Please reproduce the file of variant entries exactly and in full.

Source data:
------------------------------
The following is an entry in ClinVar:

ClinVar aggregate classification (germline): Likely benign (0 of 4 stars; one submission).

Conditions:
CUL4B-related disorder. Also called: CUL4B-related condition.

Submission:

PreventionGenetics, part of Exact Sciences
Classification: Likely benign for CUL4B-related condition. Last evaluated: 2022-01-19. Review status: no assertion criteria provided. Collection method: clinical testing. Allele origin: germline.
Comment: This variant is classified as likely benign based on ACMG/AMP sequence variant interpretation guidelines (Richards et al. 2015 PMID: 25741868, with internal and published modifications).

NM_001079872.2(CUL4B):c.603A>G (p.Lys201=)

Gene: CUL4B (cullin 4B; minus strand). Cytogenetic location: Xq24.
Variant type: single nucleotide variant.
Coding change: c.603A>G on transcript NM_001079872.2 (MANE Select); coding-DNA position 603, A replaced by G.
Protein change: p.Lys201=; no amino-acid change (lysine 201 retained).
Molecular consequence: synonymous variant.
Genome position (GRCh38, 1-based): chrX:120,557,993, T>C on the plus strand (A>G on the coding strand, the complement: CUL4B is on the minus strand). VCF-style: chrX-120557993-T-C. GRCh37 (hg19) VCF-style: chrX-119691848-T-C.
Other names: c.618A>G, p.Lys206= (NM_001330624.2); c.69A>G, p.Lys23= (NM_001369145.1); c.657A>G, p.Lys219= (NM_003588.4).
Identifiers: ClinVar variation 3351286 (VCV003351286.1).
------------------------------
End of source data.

The following is an entry in ClinVar:

ClinVar aggregate classification (germline): Likely benign (0 of 4 stars; one submission).

Conditions:
CUL4B-related disorder. Also called: CUL4B-related condition.

Submission:

PreventionGenetics, part of Exact Sciences
Classification: Likely benign for CUL4B-related condition. Last evaluated: 2022-01-19. Review status: no assertion criteria provided. Collection method: clinical testing. Allele origin: germline.
Comment: This variant is classified as likely benign based on ACMG/AMP sequence variant interpretation guidelines (Richards et al. 2015 PMID: 25741868, with internal and published modifications).

NM_001079872.2(CUL4B):c.603A>G (p.Lys201=)

Gene: CUL4B (cullin 4B; minus strand). Cytogenetic location: Xq24.
Variant type: single nucleotide variant.
Coding change: c.603A>G on transcript NM_001079872.2 (MANE Select); coding-DNA position 603, A replaced by G.
Protein change: p.Lys201=; no amino-acid change (lysine 201 retained).
Molecular consequence: synonymous variant.
Genome position (GRCh38, 1-based): chrX:120,557,993, T>C on the plus strand (A>G on the coding strand, the complement: CUL4B is on the minus strand). VCF-style: chrX-120557993-T-C. GRCh37 (hg19) VCF-style: chrX-119691848-T-C.
Other names: c.618A>G, p.Lys206= (NM_001330624.2); c.69A>G, p.Lys23= (NM_001369145.1); c.657A>G, p.Lys219= (NM_003588.4).
Identifiers: ClinVar variation 3351286 (VCV003351286.1).